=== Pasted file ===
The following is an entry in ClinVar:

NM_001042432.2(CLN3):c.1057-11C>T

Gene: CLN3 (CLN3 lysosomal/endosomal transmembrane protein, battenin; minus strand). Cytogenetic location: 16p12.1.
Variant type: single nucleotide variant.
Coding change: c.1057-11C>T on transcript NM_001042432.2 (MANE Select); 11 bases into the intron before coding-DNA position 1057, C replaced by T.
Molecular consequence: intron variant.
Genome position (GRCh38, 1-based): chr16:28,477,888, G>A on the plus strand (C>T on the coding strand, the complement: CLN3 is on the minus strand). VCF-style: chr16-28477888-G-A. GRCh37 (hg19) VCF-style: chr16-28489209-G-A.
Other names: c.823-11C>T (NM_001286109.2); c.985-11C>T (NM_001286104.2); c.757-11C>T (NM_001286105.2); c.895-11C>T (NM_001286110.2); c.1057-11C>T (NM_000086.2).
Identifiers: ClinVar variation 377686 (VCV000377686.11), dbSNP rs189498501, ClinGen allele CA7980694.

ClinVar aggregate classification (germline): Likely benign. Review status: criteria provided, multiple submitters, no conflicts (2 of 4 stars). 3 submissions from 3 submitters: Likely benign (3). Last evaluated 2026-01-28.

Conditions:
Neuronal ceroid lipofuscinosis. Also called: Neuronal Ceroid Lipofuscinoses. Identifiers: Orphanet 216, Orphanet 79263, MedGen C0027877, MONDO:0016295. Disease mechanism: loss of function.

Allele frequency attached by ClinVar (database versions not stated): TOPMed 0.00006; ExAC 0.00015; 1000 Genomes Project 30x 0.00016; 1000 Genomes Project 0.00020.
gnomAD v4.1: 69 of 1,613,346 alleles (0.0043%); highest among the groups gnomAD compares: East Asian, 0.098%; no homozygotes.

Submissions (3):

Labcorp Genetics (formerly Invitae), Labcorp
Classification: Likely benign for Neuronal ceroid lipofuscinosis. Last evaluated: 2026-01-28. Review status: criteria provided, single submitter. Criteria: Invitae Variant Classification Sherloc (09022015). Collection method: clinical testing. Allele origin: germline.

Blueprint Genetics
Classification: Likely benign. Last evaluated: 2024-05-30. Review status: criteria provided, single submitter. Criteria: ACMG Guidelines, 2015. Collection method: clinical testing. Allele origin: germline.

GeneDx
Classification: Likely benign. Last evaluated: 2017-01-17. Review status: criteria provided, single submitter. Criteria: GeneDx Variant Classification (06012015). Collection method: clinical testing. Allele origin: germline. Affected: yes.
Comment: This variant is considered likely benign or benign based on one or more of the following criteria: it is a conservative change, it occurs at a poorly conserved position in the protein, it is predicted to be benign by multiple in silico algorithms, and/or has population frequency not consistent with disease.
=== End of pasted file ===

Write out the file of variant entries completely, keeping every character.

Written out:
The following is an entry in ClinVar:

NM_001042432.2(CLN3):c.1057-11C>T

Gene: CLN3 (CLN3 lysosomal/endosomal transmembrane protein, battenin; minus strand). Cytogenetic location: 16p12.1.
Variant type: single nucleotide variant.
Coding change: c.1057-11C>T on transcript NM_001042432.2 (MANE Select); 11 bases into the intron before coding-DNA position 1057, C replaced by T.
Molecular consequence: intron variant.
Genome position (GRCh38, 1-based): chr16:28,477,888, G>A on the plus strand (C>T on the coding strand, the complement: CLN3 is on the minus strand). VCF-style: chr16-28477888-G-A. GRCh37 (hg19) VCF-style: chr16-28489209-G-A.
Other names: c.823-11C>T (NM_001286109.2); c.985-11C>T (NM_001286104.2); c.757-11C>T (NM_001286105.2); c.895-11C>T (NM_001286110.2); c.1057-11C>T (NM_000086.2).
Identifiers: ClinVar variation 377686 (VCV000377686.11), dbSNP rs189498501, ClinGen allele CA7980694.

ClinVar aggregate classification (germline): Likely benign. Review status: criteria provided, multiple submitters, no conflicts (2 of 4 stars). 3 submissions from 3 submitters: Likely benign (3). Last evaluated 2026-01-28.

Conditions:
Neuronal ceroid lipofuscinosis. Also called: Neuronal Ceroid Lipofuscinoses. Identifiers: Orphanet 216, Orphanet 79263, MedGen C0027877, MONDO:0016295. Disease mechanism: loss of function.

Allele frequency attached by ClinVar (database versions not stated): TOPMed 0.00006; ExAC 0.00015; 1000 Genomes Project 30x 0.00016; 1000 Genomes Project 0.00020.
gnomAD v4.1: 69 of 1,613,346 alleles (0.0043%); highest among the groups gnomAD compares: East Asian, 0.098%; no homozygotes.

Submissions (3):

Labcorp Genetics (formerly Invitae), Labcorp
Classification: Likely benign for Neuronal ceroid lipofuscinosis. Last evaluated: 2026-01-28. Review status: criteria provided, single submitter. Criteria: Invitae Variant Classification Sherloc (09022015). Collection method: clinical testing. Allele origin: germline.

Blueprint Genetics
Classification: Likely benign. Last evaluated: 2024-05-30. Review status: criteria provided, single submitter. Criteria: ACMG Guidelines, 2015. Collection method: clinical testing. Allele origin: germline.

GeneDx
Classification: Likely benign. Last evaluated: 2017-01-17. Review status: criteria provided, single submitter. Criteria: GeneDx Variant Classification (06012015). Collection method: clinical testing. Allele origin: germline. Affected: yes.
Comment: This variant is considered likely benign or benign based on one or more of the following criteria: it is a conservative change, it occurs at a poorly conserved position in the protein, it is predicted to be benign by multiple in silico algorithms, and/or has population frequency not consistent with disease.